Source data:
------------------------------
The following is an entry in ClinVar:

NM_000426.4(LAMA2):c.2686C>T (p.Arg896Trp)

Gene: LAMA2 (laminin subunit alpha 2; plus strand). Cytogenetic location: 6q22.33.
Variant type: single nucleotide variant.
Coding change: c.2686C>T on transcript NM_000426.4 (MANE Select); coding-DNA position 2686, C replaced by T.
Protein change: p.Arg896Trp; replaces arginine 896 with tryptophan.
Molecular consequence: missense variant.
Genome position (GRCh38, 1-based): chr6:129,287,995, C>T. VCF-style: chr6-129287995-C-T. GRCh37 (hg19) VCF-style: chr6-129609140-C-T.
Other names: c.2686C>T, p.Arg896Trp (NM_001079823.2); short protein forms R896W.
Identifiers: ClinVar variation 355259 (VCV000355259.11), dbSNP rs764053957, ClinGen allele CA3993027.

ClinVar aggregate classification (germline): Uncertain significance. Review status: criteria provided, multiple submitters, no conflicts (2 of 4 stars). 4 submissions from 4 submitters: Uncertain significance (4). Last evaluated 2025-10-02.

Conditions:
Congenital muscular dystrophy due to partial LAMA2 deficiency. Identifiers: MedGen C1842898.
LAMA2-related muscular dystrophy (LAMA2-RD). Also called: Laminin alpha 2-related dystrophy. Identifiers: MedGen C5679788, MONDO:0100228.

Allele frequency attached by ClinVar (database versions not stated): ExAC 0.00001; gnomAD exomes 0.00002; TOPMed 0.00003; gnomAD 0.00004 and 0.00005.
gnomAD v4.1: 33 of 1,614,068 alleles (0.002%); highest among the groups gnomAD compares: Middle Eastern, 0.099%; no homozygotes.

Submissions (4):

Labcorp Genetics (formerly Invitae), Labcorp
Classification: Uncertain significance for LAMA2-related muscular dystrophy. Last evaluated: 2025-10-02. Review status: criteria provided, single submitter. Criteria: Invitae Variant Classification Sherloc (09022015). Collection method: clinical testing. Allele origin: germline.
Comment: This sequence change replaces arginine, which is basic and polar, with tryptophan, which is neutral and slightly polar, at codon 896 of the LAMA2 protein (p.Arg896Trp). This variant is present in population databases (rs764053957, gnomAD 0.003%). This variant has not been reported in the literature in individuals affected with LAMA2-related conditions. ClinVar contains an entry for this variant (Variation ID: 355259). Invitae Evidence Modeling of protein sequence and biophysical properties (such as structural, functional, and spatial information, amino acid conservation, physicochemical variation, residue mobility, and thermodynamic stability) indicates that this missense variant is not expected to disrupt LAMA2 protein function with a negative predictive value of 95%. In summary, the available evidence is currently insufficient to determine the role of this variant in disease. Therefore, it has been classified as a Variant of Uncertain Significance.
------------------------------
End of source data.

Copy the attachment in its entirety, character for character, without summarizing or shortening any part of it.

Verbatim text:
The following is an entry in ClinVar:

NM_000426.4(LAMA2):c.2686C>T (p.Arg896Trp)

Gene: LAMA2 (laminin subunit alpha 2; plus strand). Cytogenetic location: 6q22.33.
Variant type: single nucleotide variant.
Coding change: c.2686C>T on transcript NM_000426.4 (MANE Select); coding-DNA position 2686, C replaced by T.
Protein change: p.Arg896Trp; replaces arginine 896 with tryptophan.
Molecular consequence: missense variant.
Genome position (GRCh38, 1-based): chr6:129,287,995, C>T. VCF-style: chr6-129287995-C-T. GRCh37 (hg19) VCF-style: chr6-129609140-C-T.
Other names: c.2686C>T, p.Arg896Trp (NM_001079823.2); short protein forms R896W.
Identifiers: ClinVar variation 355259 (VCV000355259.11), dbSNP rs764053957, ClinGen allele CA3993027.

ClinVar aggregate classification (germline): Uncertain significance. Review status: criteria provided, multiple submitters, no conflicts (2 of 4 stars). 4 submissions from 4 submitters: Uncertain significance (4). Last evaluated 2025-10-02.

Conditions:
Congenital muscular dystrophy due to partial LAMA2 deficiency. Identifiers: MedGen C1842898.
LAMA2-related muscular dystrophy (LAMA2-RD). Also called: Laminin alpha 2-related dystrophy. Identifiers: MedGen C5679788, MONDO:0100228.

Allele frequency attached by ClinVar (database versions not stated): ExAC 0.00001; gnomAD exomes 0.00002; TOPMed 0.00003; gnomAD 0.00004 and 0.00005.
gnomAD v4.1: 33 of 1,614,068 alleles (0.002%); highest among the groups gnomAD compares: Middle Eastern, 0.099%; no homozygotes.

Submissions (4):

Labcorp Genetics (formerly Invitae), Labcorp
Classification: Uncertain significance for LAMA2-related muscular dystrophy. Last evaluated: 2025-10-02. Review status: criteria provided, single submitter. Criteria: Invitae Variant Classification Sherloc (09022015). Collection method: clinical testing. Allele origin: germline.
Comment: This sequence change replaces arginine, which is basic and polar, with tryptophan, which is neutral and slightly polar, at codon 896 of the LAMA2 protein (p.Arg896Trp). This variant is present in population databases (rs764053957, gnomAD 0.003%). This variant has not been reported in the literature in individuals affected with LAMA2-related conditions. ClinVar contains an entry for this variant (Variation ID: 355259). Invitae Evidence Modeling of protein sequence and biophysical properties (such as structural, functional, and spatial information, amino acid conservation, physicochemical variation, residue mobility, and thermodynamic stability) indicates that this missense variant is not expected to disrupt LAMA2 protein function with a negative predictive value of 95%. In summary, the available evidence is currently insufficient to determine the role of this variant in disease. Therefore, it has been classified as a Variant of Uncertain Significance.